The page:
As we near two weeks after the devastating earthquake and terrifying aftershocks in Port-au-Prince and Zacmel, Haiti, we face the inevitable media wall, that closes up, unless a story emerges of such surprise and delight that it’s able to shine through.
For the media light, by it’s very nature, must move on—to the new, to the odd, to the freaky.
A new al Qaeda tape, a new sex scandal, a new bimbo eruption for a prominent politician, and away we go. And away we go.
But long before the earthquake of January 12, Haiti has been exposed to unique and vicious attacks for centuries, for daring to fight for, and win, Black freedom.
Many people are amazed that Haitians are being found alive, after being buried under tons of rubble, for 10,11,12 days, with no food or water. I too shared that feeling.
But we should not forget that poverty and food insecurity in Haiti has meant the average Haitian ate only one meal every two or three days!
Think of this—with all the hours of live and taped footage of earthquake survivors—have you seen a chubby or thick Haitian? Especially when compared to Black Americans (or, for that matter, white Americans) Haitians, without Jenny Craig or Slim fast, are lean and sleek people. That’s because pay there is so low and survival is so difficult.
For decades before the earthquake, Haitians have lived amidst political, economic and social chaos, often stoked and supported by the U.S., which supported dictatorships of theft, repression and torture for generations.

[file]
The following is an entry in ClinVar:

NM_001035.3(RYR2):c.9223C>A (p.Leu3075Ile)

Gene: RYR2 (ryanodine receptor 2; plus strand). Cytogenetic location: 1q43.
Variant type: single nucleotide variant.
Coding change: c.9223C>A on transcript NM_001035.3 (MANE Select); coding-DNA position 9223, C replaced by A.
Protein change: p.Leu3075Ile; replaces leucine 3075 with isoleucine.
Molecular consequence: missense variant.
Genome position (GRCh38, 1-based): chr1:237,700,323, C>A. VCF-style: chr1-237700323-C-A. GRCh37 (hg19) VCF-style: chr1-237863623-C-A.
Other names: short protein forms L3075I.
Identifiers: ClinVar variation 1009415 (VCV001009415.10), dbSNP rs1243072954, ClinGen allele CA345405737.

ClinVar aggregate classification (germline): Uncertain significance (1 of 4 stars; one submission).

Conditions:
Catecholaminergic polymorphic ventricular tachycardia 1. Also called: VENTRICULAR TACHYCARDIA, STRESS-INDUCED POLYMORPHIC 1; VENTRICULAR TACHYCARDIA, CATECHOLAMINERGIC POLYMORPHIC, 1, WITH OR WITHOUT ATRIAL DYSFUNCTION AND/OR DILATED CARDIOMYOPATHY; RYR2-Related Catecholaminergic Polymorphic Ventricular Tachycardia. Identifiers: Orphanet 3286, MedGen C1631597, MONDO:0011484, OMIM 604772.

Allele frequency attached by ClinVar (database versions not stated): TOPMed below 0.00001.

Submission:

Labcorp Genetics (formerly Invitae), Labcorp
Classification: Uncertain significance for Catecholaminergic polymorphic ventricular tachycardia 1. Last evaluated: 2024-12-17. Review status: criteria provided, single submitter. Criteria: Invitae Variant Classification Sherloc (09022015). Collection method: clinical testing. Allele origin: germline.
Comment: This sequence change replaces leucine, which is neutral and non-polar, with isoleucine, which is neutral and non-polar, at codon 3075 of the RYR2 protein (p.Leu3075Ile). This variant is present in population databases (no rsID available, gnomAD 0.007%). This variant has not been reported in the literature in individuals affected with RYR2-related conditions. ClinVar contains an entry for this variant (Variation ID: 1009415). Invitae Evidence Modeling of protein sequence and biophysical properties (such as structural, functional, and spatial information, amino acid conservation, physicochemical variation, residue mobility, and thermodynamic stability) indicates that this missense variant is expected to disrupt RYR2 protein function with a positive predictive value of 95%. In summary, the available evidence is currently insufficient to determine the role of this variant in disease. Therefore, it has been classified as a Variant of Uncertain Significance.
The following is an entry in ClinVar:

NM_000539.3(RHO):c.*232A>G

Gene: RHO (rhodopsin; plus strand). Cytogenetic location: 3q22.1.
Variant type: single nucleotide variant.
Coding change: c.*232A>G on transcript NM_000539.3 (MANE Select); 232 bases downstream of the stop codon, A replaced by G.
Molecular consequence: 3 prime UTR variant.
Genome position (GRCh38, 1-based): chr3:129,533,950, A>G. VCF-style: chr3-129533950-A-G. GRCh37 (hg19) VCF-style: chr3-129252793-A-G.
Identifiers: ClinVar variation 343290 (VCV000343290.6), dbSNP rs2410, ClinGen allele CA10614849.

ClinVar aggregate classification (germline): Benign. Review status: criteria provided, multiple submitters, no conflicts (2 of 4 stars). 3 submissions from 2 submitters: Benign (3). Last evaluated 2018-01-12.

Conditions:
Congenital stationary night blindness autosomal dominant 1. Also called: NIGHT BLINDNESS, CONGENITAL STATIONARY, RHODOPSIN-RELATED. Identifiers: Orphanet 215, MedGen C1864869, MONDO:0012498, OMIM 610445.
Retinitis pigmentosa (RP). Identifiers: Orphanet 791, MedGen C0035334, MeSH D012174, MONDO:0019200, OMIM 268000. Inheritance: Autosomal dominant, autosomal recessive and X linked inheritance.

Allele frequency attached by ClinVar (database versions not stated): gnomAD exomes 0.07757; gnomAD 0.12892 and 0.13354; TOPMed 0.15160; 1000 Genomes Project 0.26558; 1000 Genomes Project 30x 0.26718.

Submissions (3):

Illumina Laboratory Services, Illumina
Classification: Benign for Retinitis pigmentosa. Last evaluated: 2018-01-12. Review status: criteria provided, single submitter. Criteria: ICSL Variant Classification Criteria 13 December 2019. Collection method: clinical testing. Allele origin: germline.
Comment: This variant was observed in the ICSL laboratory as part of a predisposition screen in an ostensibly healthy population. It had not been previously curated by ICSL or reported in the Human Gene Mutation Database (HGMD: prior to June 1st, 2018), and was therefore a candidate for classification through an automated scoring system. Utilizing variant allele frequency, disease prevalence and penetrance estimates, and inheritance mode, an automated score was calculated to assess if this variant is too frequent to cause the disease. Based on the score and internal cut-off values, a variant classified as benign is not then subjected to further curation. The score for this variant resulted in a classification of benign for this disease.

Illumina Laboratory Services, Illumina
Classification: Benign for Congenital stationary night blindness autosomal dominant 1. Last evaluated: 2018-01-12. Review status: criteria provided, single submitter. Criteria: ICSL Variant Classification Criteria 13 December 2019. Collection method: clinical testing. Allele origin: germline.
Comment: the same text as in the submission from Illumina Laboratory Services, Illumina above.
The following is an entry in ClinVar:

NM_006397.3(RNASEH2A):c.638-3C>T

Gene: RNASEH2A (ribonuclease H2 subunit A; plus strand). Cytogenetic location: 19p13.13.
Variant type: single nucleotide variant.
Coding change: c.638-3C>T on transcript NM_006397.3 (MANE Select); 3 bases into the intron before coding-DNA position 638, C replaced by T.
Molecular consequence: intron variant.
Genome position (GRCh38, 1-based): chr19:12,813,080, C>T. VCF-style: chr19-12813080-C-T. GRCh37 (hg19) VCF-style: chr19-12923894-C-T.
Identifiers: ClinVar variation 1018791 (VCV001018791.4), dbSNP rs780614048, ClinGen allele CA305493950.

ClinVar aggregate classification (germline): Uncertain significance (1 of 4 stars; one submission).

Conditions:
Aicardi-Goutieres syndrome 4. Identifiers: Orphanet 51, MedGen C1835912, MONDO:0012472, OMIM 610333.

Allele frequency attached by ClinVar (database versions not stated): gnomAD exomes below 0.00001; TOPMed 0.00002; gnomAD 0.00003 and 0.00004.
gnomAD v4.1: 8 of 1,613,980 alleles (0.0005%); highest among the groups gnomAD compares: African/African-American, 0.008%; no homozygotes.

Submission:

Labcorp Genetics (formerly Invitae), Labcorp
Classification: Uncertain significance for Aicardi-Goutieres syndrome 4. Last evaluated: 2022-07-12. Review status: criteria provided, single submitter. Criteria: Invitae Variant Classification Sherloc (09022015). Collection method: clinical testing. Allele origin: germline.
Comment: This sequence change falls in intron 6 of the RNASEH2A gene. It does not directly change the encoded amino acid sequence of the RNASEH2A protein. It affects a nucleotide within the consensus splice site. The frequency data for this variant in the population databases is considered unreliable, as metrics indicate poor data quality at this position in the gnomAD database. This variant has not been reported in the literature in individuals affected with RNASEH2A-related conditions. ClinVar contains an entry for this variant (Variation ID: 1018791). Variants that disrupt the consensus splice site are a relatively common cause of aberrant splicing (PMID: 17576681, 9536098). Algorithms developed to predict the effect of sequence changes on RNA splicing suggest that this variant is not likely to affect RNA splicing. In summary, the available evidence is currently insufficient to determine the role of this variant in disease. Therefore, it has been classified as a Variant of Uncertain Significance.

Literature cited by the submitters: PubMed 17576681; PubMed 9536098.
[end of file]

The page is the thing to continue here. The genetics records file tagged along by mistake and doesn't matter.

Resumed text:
Of the 20-year U.S. invasion and occupation of Haiti back in the 1920’s to the ’40s, Haitian historian and anthropologist, Ralph Troullot said the Americans “solved nothing and complicated everything.”
Haitians are tough, smart and beautiful people, who did something 200 years ago that lit up the eyes and lifted the hearts of millions of Black people all around the world.
It is not fair that they were punished for doing what the famed slave rebel, Spartacus, failed to do against the Roman Empire. They bested the French Empire, and forced one of the greatest military minds in history (Napoleon) to say “uncle” (or more properly, “l’oncle” in French).
They’ve deserved far more than they’ve received. They breathed freedom into the lungs, not only of Blacks, but of millions of Latin Americans who chafed under Spanish colonial rule.
They deserve wellness, health, self-determination, prosperity, justice and peace.
For 200 years, they’ve received none of this.
—prisonradio.org, January 24, 2010